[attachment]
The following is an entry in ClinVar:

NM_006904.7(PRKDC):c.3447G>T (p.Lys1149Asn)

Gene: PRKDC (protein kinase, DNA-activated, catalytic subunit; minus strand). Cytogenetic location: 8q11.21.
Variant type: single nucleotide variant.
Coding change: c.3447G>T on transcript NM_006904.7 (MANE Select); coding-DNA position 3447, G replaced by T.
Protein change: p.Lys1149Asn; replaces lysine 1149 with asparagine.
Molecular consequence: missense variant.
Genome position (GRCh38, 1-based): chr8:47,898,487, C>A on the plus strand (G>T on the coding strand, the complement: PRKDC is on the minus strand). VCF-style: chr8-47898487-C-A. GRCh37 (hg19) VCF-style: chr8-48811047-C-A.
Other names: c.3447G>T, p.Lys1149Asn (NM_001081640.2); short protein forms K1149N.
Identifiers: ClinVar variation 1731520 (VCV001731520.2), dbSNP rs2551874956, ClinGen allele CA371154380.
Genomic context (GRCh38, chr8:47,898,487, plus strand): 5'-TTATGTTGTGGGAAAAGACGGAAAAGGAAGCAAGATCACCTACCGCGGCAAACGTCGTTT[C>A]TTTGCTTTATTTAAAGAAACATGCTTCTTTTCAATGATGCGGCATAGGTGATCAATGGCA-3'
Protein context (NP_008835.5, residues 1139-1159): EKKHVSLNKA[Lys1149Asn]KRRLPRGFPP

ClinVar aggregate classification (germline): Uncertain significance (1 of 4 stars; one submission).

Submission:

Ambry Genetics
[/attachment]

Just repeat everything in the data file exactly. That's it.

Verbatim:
The following is an entry in ClinVar:

NM_006904.7(PRKDC):c.3447G>T (p.Lys1149Asn)

Gene: PRKDC (protein kinase, DNA-activated, catalytic subunit; minus strand). Cytogenetic location: 8q11.21.
Variant type: single nucleotide variant.
Coding change: c.3447G>T on transcript NM_006904.7 (MANE Select); coding-DNA position 3447, G replaced by T.
Protein change: p.Lys1149Asn; replaces lysine 1149 with asparagine.
Molecular consequence: missense variant.
Genome position (GRCh38, 1-based): chr8:47,898,487, C>A on the plus strand (G>T on the coding strand, the complement: PRKDC is on the minus strand). VCF-style: chr8-47898487-C-A. GRCh37 (hg19) VCF-style: chr8-48811047-C-A.
Other names: c.3447G>T, p.Lys1149Asn (NM_001081640.2); short protein forms K1149N.
Identifiers: ClinVar variation 1731520 (VCV001731520.2), dbSNP rs2551874956, ClinGen allele CA371154380.
Genomic context (GRCh38, chr8:47,898,487, plus strand): 5'-TTATGTTGTGGGAAAAGACGGAAAAGGAAGCAAGATCACCTACCGCGGCAAACGTCGTTT[C>A]TTTGCTTTATTTAAAGAAACATGCTTCTTTTCAATGATGCGGCATAGGTGATCAATGGCA-3'
Protein context (NP_008835.5, residues 1139-1159): EKKHVSLNKA[Lys1149Asn]KRRLPRGFPP

ClinVar aggregate classification (germline): Uncertain significance (1 of 4 stars; one submission).

Submission:

Ambry Genetics